doi: 10.12691/ajmr-3-4-4
Copyright © 2015 Science and Education Publishing

Cite this paper:
Saleh. H. Baiu, Nadia. E. AL-Abdli. Screening of MRSA in and outside Benghazi Hospitals. American Journal of Microbiological Research. 2015; 3(4):144-147. doi: 10.12691/ajmr-3-4-4.

Correspondence to: Nadia.  E. AL-Abdli, Department of Laboratory, Eye Hospital, Benghazi, Libya. Email: batul.gr155@gmail.com


Background and Purpose: Data on the carriage rate and antibiotic sensitivity pattern of Staphylococcus aureus strains prevalent in the community are not available for many developing countries including Libya. To estimate the extent of community S. aureus transmission, in particular methicillin-resistant S. aureus (MRSA), the prevalence of S. aureus nasal colonization in a population of healthy adults was determined. Factors associated with S. aureus nasal carriage and antibiotic sensitivity patterns of the isolates were also analyzed. Methods: A cross-sectional study involving 643 adults was conducted. Nasal swabs were examined for the presence of MRSA. Epidemiological information concerning risk factors for nasal carriage was also obtained. Antibiotic susceptibility testing was performed using the disk diffusion method according to the National Committee for Clinical Laboratory Standards guidelines. MRSA strains isolated were further subjected to Automated BD Phoenix. Results: Screening for suspected carriers of MRSA showed that most of the healthcare workers (technicians, nurses, and doctors) were asymptomatically MRSA-positive. S. aureus isolates were confirmed by various biochemical tests as per latest CLSI guidelines. Cefoxitin Disk Diffusion test was performed for the detection of methicillin resistance and antibiotic susceptibility was performed against different antibiotics as per CLSI guidelines. Statistical analyses showed that there was no significant relation between MRSA carriage and age and sex of the study population. The prevalence of MRSA nasal carriage was (21.4%) among HCWs, with some differences between hospitals, also prevalence of MRSA nasal carriage was (9.6%) among community. Hospital acquired MRSA were more susceptible to various antibiotics as compared to Community acquired MRSA. Conclusion: MRSA nasal colonization was found to be low outside of the health care environment.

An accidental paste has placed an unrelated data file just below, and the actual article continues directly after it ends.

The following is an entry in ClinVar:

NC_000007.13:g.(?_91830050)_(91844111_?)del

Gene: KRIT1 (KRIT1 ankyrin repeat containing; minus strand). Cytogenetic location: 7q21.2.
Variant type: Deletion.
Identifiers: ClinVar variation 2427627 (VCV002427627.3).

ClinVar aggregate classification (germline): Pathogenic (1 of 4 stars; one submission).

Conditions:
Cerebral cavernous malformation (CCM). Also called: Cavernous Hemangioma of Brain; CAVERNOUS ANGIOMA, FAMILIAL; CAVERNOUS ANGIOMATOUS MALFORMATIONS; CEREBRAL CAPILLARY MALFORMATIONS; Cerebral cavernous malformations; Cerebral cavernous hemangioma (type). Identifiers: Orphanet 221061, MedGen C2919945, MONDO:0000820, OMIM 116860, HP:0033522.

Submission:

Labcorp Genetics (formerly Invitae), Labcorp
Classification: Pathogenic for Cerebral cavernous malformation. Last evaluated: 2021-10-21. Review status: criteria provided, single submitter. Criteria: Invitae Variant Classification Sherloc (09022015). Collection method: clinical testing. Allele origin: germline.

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Physicochemical and Microbiological Assessment of Drinking Water from Different Sources in Junagadh City, India

1Department of Biotechnology, Junagadh Agriculture University, Junagadh

2Department of Genetics, Faculty of Agriculture, Minufiya University, Egypt

3Scientific Research Deanship, Biotechnology and Genetic Engineering Unit, Taif University, KSA

American Journal of Microbiological Research. 2015, 3(4), 148-154
doi: 10.12691/ajmr-3-4-5
Copyright © 2015 Science and Education Publishing

Cite this paper:
V.G. Vyas, Mohammad M. Hassan, S.I. Vindhani, H.J. Parmar, V.M. Bhalani. Physicochemical and Microbiological Assessment of Drinking Water from Different Sources in Junagadh City, India. American Journal of Microbiological Research. 2015; 3(4):148-154. doi: 10.12691/ajmr-3-4-5.

Correspondence to: Mohammad  M. Hassan, Department of Genetics, Faculty of Agriculture, Minufiya University, Egypt. Email: khyate_99@yahoo.com


In the present study, physicochemical and microbiological characteristics of the drinking water were determined in November 2014 from different locations in Junagadh region, Gujarat, India. Total 22 water samples were collected from different locations in and around Junagadh city. E.C (Electrical conductivity), TDS (total dissolved solids), Salinity, pH and DO (Dissolve oxygen) were analyzed for different water samples. The results indicated that E.C, TDS and Salinity were highest in W-12. pH, hardness and DO were observed higher in W-5, W-11 and W-6 Samples respectively. Enteric pathogen E. coli was found in samples viz W-22 and Enterobacter was present in the most of water samples. No coliforms were observed in samples number 1, 4, 15, 17, 18, 19 and 20. Total aerobic microbial count was higher in W-10. In conclusions relative to the water adequacy of springs and drills, water tanks and supply network, as well as the possible reasons for water quality problems are presented in the study. Generally, the water quality depends on its chemical and microbiological condition. The water is easily infected during its transportation from the source to the internal water supply network and finally to the consumer. The condition of the water supply networks is a factor which contributes to the water quality.